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The 2017 Report on the application of the EU Charter of Fundamental Rights highlights that while 2017 was a year of challenges for fundamental rights, the structures and tools in place to make sure the rights of the Charter are a reality have been functioning. Further support to the respect and promotion of fundamental rights, the rule of law and democracy, including the support for a free and vibrant civil society, will remain central in 2018.

 

On 6 June, the European Union Agency for Fundamental Rights (FRA) published its Fundamental Rights Report 2018. This year the Report explores how a rights-based approach towards respect for older people is starting to happen.

 

This is the fifth annual report on the state of democracy, human rights and the rule of law in Europe by Thorbjørn Jagland, Secretary General of the Council of Europe. The five chapters look at the key building blocks of democratic security: efficient, impartial and independent judiciaries; freedom of expression; freedom of assembly and freedom of association; democratic institutions; and inclusive societies.

 

Each year on 17 May, the international community celebrates the International Day against Homophobia, Transphobia and Biphobia (IDAHOT). While it is a day of celebration of the vast diversity of people’s sexualities, gender identities and sex characteristics, and of the legal and social advances concerning lesbian, gay, bisexual, transgender, and intersex (LGBTI) people in the past two decades, it is also a day to raise awareness on existing widespread discrimination and violence in many countries. As in previous years, this article explains the importance of IDAHOT, the highlights of this day and the contribution of equality bodies to the advancement of equality and non-discrimination on the grounds of sexual orientation and gender identity to date.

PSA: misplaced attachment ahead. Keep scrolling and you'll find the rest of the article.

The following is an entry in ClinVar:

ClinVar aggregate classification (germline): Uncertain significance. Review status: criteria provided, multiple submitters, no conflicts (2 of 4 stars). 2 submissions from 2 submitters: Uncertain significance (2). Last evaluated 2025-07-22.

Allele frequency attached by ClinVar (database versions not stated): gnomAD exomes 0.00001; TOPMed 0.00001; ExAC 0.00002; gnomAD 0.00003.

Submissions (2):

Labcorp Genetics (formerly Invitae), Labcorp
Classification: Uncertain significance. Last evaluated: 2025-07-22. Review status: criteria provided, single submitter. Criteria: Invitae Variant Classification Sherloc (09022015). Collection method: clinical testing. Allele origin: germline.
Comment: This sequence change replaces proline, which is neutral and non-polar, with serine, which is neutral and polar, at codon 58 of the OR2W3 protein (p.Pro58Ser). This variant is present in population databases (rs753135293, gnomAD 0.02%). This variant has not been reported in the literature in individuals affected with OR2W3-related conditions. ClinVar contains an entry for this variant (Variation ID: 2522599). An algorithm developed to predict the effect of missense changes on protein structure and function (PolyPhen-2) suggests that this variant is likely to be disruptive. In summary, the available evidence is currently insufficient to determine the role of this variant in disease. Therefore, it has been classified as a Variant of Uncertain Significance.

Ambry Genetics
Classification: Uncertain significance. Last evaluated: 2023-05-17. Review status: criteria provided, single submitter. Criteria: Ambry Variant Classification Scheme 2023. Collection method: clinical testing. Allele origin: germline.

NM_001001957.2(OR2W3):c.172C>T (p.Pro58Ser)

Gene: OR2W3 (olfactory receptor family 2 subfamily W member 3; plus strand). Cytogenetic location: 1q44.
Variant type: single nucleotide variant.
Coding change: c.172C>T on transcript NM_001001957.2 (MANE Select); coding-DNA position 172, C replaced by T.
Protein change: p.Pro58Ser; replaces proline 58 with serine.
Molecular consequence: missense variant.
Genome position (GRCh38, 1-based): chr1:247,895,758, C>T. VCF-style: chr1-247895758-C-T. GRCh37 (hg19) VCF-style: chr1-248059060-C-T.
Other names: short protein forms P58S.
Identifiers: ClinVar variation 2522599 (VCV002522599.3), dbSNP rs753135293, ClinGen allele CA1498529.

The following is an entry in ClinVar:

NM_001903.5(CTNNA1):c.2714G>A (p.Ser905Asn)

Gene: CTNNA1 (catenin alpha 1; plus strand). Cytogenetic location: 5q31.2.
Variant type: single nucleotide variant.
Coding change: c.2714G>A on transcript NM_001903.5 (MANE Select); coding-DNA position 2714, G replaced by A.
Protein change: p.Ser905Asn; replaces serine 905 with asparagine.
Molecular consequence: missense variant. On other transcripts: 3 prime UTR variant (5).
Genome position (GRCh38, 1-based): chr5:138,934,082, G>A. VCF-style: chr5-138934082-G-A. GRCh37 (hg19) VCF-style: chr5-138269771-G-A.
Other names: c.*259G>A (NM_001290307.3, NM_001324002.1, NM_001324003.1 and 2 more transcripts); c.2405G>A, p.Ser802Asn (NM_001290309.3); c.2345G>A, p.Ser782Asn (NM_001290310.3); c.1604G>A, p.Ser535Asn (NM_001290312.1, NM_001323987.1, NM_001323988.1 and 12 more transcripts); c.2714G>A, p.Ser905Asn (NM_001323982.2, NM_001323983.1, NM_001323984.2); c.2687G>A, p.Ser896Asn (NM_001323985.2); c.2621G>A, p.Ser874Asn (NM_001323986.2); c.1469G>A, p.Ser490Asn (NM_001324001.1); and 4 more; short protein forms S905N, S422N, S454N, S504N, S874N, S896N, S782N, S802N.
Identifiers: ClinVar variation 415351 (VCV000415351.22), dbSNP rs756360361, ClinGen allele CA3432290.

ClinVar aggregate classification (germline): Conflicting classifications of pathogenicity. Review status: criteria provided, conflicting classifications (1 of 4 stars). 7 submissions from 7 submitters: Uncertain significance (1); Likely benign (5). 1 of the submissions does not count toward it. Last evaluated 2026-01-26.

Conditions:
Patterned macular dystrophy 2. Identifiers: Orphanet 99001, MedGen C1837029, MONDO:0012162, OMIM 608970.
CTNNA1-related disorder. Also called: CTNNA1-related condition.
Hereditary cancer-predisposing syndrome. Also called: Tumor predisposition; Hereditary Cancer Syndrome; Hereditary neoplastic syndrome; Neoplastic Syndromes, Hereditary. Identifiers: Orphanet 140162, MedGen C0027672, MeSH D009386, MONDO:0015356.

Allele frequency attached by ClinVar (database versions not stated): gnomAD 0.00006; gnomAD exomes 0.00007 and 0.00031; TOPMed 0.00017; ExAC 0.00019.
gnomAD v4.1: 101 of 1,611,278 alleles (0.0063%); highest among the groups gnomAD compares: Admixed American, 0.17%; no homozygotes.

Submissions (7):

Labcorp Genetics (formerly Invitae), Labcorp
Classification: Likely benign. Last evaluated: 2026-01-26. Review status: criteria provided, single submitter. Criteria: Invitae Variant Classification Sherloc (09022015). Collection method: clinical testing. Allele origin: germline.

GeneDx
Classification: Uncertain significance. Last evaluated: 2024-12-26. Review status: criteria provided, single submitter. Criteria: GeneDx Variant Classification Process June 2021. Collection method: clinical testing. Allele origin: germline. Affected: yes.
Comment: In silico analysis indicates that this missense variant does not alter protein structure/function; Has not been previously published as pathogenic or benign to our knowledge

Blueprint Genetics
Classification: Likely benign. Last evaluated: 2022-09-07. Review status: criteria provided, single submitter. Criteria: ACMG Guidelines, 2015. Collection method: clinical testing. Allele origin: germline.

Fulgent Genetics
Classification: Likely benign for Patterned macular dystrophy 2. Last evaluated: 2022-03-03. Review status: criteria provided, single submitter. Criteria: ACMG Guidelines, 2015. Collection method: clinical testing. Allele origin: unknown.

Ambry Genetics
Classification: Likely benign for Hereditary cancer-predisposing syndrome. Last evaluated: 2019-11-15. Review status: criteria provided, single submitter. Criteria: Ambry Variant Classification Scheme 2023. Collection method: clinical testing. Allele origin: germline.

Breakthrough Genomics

The 2018 Rainbow Europe package, launched by ILGA-Europe on 14 May, provides real evidence that progress on LGBTI equality law and policy is slowing down in Europe.

 

The European disability community celebrates the annual Independent Living Day on 5th May.

 

In a report adopted on 17 April 2018, the European Parliament calls for further measures to foster gender equality, including equality for LGBTI people, in media content and in the media sector.

 

The Commission Action Plan to tackle the gender pay gap in 2018-2019 adopted on 20 November 2017 announced that the Commission would assess the possibility of strengthening the enforcement role of equality bodies, for instance by clarifying the requirements under the gender Recast Directive and/or setting horizontal standards for equality bodies. The initiative also follows-up on the European Pillar of Social Rights notably its principles two, three and seventeen on gender equality, equal opportunities and inclusion of people with disabilities. More broadly, this initiative will support the Commission 2017 Communication on ’EU law: better results through better application’ and the 2017 EU Justice Scoreboard by strengthening equality bodies, considering the key role that equality bodies play in a comprehensive implementation and enforcement of EU equality legislation.

 

This study prepared for the European Parliamentary Research Service focuses on EU action and cooperation concerning equality and the fight against racism and xenophobia. Despite existing EU legislation and action, it argues that there are still significant gaps and barriers to equal treatment and to adequate prevention and prosecution of, and compensation for, hate crimes within the European Union. The impact of the gaps and barriers identified – in action and cooperation – at EU level are assessed both in terms of economic impact and their impacts on economic rights and freedoms. To address these gaps and barriers, the study provides some options for EU action in the field, including strengthening equality bodies.

 

Despite ambitious initiatives, the fundamental rights situation of Roma in the EU remains profoundly troubling. This report by the Fundamental Rights Agency examines the persisting phenomenon of anti-Gypsyism and its effect on Roma inclusion efforts. It first presents data on key manifestations of anti-Gypsyism, namely discrimination, harassment and hate crime.

 

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